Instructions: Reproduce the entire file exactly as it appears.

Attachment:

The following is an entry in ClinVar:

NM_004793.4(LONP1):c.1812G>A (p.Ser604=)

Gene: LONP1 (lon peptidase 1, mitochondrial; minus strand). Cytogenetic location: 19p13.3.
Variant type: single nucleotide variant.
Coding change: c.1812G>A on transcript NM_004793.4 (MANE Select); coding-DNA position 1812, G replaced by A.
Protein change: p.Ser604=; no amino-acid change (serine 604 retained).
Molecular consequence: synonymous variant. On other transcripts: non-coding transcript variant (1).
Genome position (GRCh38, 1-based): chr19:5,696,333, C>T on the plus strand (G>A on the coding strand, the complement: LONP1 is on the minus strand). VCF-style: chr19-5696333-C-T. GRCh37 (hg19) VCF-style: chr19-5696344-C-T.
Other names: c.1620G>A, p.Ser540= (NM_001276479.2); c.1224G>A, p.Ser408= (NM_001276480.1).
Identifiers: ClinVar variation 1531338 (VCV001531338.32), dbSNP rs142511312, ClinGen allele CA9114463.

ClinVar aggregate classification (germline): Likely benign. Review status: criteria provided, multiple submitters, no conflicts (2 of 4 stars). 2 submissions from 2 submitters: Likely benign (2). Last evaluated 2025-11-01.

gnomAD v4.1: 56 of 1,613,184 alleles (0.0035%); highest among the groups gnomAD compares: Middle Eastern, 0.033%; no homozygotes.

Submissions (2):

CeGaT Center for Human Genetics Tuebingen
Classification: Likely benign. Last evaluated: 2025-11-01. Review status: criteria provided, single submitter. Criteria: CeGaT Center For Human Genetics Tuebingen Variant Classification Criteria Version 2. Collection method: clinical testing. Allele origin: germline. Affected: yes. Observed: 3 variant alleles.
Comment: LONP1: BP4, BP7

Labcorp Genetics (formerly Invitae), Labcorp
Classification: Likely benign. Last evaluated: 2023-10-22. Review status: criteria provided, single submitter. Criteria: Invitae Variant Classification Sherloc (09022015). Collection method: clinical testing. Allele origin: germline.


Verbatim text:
The following is an entry in ClinVar:

NM_004793.4(LONP1):c.1812G>A (p.Ser604=)

Gene: LONP1 (lon peptidase 1, mitochondrial; minus strand). Cytogenetic location: 19p13.3.
Variant type: single nucleotide variant.
Coding change: c.1812G>A on transcript NM_004793.4 (MANE Select); coding-DNA position 1812, G replaced by A.
Protein change: p.Ser604=; no amino-acid change (serine 604 retained).
Molecular consequence: synonymous variant. On other transcripts: non-coding transcript variant (1).
Genome position (GRCh38, 1-based): chr19:5,696,333, C>T on the plus strand (G>A on the coding strand, the complement: LONP1 is on the minus strand). VCF-style: chr19-5696333-C-T. GRCh37 (hg19) VCF-style: chr19-5696344-C-T.
Other names: c.1620G>A, p.Ser540= (NM_001276479.2); c.1224G>A, p.Ser408= (NM_001276480.1).
Identifiers: ClinVar variation 1531338 (VCV001531338.32), dbSNP rs142511312, ClinGen allele CA9114463.

ClinVar aggregate classification (germline): Likely benign. Review status: criteria provided, multiple submitters, no conflicts (2 of 4 stars). 2 submissions from 2 submitters: Likely benign (2). Last evaluated 2025-11-01.

gnomAD v4.1: 56 of 1,613,184 alleles (0.0035%); highest among the groups gnomAD compares: Middle Eastern, 0.033%; no homozygotes.

Submissions (2):

CeGaT Center for Human Genetics Tuebingen
Classification: Likely benign. Last evaluated: 2025-11-01. Review status: criteria provided, single submitter. Criteria: CeGaT Center For Human Genetics Tuebingen Variant Classification Criteria Version 2. Collection method: clinical testing. Allele origin: germline. Affected: yes. Observed: 3 variant alleles.
Comment: LONP1: BP4, BP7

Labcorp Genetics (formerly Invitae), Labcorp
Classification: Likely benign. Last evaluated: 2023-10-22. Review status: criteria provided, single submitter. Criteria: Invitae Variant Classification Sherloc (09022015). Collection method: clinical testing. Allele origin: germline.